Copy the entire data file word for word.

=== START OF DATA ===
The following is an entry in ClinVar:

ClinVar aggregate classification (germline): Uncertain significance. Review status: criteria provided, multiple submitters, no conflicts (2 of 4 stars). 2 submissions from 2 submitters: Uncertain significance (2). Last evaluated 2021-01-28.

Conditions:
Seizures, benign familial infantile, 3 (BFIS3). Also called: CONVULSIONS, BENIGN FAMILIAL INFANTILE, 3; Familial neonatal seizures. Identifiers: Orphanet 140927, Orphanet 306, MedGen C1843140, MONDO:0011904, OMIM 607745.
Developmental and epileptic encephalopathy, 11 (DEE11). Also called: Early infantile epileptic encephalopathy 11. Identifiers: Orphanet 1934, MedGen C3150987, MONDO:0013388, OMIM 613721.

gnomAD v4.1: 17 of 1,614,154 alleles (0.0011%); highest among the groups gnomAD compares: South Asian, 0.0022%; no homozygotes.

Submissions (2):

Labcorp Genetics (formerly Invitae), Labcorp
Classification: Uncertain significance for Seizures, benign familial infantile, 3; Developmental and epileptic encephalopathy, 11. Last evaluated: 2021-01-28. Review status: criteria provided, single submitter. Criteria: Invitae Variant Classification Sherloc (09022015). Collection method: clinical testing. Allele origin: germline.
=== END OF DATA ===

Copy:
The following is an entry in ClinVar:

ClinVar aggregate classification (germline): Uncertain significance. Review status: criteria provided, multiple submitters, no conflicts (2 of 4 stars). 2 submissions from 2 submitters: Uncertain significance (2). Last evaluated 2021-01-28.

Conditions:
Seizures, benign familial infantile, 3 (BFIS3). Also called: CONVULSIONS, BENIGN FAMILIAL INFANTILE, 3; Familial neonatal seizures. Identifiers: Orphanet 140927, Orphanet 306, MedGen C1843140, MONDO:0011904, OMIM 607745.
Developmental and epileptic encephalopathy, 11 (DEE11). Also called: Early infantile epileptic encephalopathy 11. Identifiers: Orphanet 1934, MedGen C3150987, MONDO:0013388, OMIM 613721.

gnomAD v4.1: 17 of 1,614,154 alleles (0.0011%); highest among the groups gnomAD compares: South Asian, 0.0022%; no homozygotes.

Submissions (2):

Labcorp Genetics (formerly Invitae), Labcorp
Classification: Uncertain significance for Seizures, benign familial infantile, 3; Developmental and epileptic encephalopathy, 11. Last evaluated: 2021-01-28. Review status: criteria provided, single submitter. Criteria: Invitae Variant Classification Sherloc (09022015). Collection method: clinical testing. Allele origin: germline.